Russia’s new crop wheat exports stifled by mistrust of Western banks
Russian wheat exports harvested this summer for the 2022/23 marketing season are unlikely to realize the potential offered by an expected record crop, as banks, shippers and insurers remain wary despite US assurances of sanctions, said the traders.
The West issued a series of sanctions against Russia following Moscow’s decision to send troops to Ukraine and although food exports were excluded, the measures created difficulties in financing the agreements and arrange freight and cargo insurance.
In a bid to free up exports amid a global food crisis, the United States issued clarifications in July reassuring banks, shipping lines and insurance companies that transactions for Russian food exports and fertilizer would not violate Washington’s sanctions against Moscow.
Despite a challenging backdrop, wheat exports for the 2021/22 marketing year were broadly in line with pre-crisis forecasts, boosted by high world prices and demand from customers unable to source goods from overseas. ‘Ukraine.
However, a sharp decline in world prices over the past two months has resulted in higher than normal financing costs and freight is now beginning to have a significant negative impact on shipments.
The International Grains Council estimates that Russia exported 33.0 million tonnes of wheat in the 2021/22 season (July/June), slightly below the 33.3 million forecast in its February report – published just days before Russia begins what it calls its “special military operation”. ” in Ukraine.
The 2022/23 season started in July with the possibility of a jump in exports after a bumper harvest.
Russia has not released export or import data since February, but could export 4 million tonnes in August, compared to 2 million tonnes in July, according to traders’ estimates.
That’s less than the country could offer in terms of port capacity and its huge harvest, traders said.
Russia exported 5.2 million tons of wheat in August 2021.
For Russian grain traders, US insurance is not the remedy they were hoping for, as several market players are still reluctant to work with Russia for fear of secondary sanctions.
“All these statements that it is possible to work with food supplies from Russia give half a percent progress. I haven’t seen any relief so far. Nothing changes,” said a Russia-focused trader.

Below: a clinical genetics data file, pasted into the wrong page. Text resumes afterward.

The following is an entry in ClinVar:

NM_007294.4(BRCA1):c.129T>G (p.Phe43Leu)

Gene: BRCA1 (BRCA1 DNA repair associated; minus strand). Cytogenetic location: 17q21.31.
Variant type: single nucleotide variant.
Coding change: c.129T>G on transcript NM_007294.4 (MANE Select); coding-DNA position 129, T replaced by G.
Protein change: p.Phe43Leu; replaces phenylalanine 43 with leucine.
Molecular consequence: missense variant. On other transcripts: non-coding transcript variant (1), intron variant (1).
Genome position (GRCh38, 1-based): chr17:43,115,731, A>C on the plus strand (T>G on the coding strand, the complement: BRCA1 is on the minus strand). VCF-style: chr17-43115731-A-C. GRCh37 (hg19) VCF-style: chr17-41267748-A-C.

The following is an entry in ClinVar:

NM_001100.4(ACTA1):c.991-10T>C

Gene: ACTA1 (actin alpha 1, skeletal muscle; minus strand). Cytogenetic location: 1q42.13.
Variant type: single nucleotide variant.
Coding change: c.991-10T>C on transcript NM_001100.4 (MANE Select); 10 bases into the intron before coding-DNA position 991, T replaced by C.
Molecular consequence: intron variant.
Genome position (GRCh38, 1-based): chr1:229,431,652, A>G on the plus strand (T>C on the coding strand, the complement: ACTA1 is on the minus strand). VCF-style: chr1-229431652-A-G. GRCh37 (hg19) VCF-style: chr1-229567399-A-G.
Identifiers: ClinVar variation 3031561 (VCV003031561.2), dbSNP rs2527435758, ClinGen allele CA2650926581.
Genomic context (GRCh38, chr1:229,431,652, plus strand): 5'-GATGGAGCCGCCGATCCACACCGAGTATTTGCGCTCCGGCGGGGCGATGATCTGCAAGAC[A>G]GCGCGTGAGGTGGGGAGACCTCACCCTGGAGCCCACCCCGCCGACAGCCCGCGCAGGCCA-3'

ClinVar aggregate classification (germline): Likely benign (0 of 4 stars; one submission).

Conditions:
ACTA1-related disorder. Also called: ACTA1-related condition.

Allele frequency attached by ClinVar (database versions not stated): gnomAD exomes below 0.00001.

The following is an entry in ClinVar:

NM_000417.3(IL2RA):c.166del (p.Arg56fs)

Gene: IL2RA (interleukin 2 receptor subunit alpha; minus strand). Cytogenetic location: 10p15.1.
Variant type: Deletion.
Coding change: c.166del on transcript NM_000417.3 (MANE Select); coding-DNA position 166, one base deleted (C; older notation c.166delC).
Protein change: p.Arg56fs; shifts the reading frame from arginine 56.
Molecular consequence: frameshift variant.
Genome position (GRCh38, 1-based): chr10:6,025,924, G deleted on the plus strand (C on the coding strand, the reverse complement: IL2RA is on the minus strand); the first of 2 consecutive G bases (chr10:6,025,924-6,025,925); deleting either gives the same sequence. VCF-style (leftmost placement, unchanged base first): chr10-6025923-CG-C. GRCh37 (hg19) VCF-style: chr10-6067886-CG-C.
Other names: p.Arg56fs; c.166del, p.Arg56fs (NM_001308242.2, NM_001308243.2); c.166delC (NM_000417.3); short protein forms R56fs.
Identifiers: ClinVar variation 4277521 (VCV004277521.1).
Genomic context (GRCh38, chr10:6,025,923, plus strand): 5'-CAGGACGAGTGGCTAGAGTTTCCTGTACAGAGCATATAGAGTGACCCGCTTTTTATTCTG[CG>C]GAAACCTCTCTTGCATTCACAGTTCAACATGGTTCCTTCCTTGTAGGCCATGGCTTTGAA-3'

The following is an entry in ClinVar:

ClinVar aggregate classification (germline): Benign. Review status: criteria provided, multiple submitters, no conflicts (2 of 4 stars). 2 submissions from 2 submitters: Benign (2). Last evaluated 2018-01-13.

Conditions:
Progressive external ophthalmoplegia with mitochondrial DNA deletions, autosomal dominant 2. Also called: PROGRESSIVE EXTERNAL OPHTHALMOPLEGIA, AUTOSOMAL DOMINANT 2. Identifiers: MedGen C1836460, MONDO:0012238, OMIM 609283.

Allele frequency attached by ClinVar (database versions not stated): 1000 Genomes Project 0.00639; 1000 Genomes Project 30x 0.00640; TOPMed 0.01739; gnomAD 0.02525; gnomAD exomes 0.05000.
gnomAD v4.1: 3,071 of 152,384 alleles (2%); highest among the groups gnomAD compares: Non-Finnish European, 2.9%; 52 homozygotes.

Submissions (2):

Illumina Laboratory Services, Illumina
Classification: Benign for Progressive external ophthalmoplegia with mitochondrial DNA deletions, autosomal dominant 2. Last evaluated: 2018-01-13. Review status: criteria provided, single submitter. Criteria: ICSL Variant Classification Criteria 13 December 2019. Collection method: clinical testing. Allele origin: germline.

“If the banks we’ve worked with for many years would call and say ‘well, hello again, let’s get the money flowing’, that would mean a change, but no, that’s not happening,” he added.
Russian grain traders still pay a premium for freight and insurance, it is also difficult for them to find large ships or find a bank that would provide trade finance or a letter of credit for supply.
Banks working with them carry out additional checks and ask traders to provide detailed documents about the companies that produced the grain or delivered it inside Russia, the trader said, adding that this further complicates the process. process.
Ukraine has accused Russia of stealing grain from territories it has seized since February 24. Moscow denies this.
The Russian Union of Grain Exporters says the West has the tools to take over the financial service of grain supplies from Russia. Together with Russian officials, this association has called for the removal of “invisible barriers” for Russian grain.
“There are some relaxations, but they are not enough for normal work. We do not agree that civil servants cannot influence the work of their banks and insurance companies. Each country has a financial regulator that affects the activity of financial institutions. But progress requires goodwill, not formal slogans,” Eduard Zernin, head of the association, told Reuters.
THE AGREEMENT IS NOT FULLY IMPLEMENTED
Russia, Ukraine, the United Nations and Turkey signed an agreement in July to resume massive grain exports from Ukraine that had been blocked since February 24.
Russia backed the deal after the United Nations pledged to facilitate unhindered access of Russian fertilizers and grain products to world markets.
So far, Moscow believes that the part of the agreement that concerns it has not been fulfilled.
“The package of documents signed in Istanbul included agreements not only on the export of grain from three Ukrainian ports, which began a week and a half ago, but also on the promotion of Russian food and fertilizers in the markets countries, which is currently not being implemented,” Russian Foreign Ministry official Ivan Nechayev said at a press briefing on Aug. 11.
Favorable crop weather has helped Russia reap a huge wheat crop, potentially a boon for importers in the Middle East and Africa who are heavily dependent on supplies from one of the world’s major exporters.
Agricultural consultancy IKAR currently expects Russia to produce a record wheat harvest of 95 million tonnes this year, up from 76 million tonnes in 2021.
Source: Reuters (reporting by Reuters; editing by Nigel Hunt, Veronica Brown and David Evans)